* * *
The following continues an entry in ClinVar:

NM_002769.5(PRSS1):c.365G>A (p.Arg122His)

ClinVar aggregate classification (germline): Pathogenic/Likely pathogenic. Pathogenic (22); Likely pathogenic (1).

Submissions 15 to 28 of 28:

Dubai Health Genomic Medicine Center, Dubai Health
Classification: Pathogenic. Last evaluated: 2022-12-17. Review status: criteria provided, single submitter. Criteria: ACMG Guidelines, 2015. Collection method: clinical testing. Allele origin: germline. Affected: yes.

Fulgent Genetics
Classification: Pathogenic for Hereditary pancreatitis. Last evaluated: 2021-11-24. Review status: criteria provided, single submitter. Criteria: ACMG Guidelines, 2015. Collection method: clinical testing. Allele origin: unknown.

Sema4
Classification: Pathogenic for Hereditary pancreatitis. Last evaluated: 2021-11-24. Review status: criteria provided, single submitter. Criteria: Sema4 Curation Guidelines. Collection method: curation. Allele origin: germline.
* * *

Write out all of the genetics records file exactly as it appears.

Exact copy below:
The following continues an entry in ClinVar:

NM_002769.5(PRSS1):c.365G>A (p.Arg122His)

ClinVar aggregate classification (germline): Pathogenic/Likely pathogenic. Pathogenic (22); Likely pathogenic (1).

Submissions 15 to 28 of 28:

Dubai Health Genomic Medicine Center, Dubai Health
Classification: Pathogenic. Last evaluated: 2022-12-17. Review status: criteria provided, single submitter. Criteria: ACMG Guidelines, 2015. Collection method: clinical testing. Allele origin: germline. Affected: yes.

Fulgent Genetics
Classification: Pathogenic for Hereditary pancreatitis. Last evaluated: 2021-11-24. Review status: criteria provided, single submitter. Criteria: ACMG Guidelines, 2015. Collection method: clinical testing. Allele origin: unknown.

Sema4
Classification: Pathogenic for Hereditary pancreatitis. Last evaluated: 2021-11-24. Review status: criteria provided, single submitter. Criteria: Sema4 Curation Guidelines. Collection method: curation. Allele origin: germline.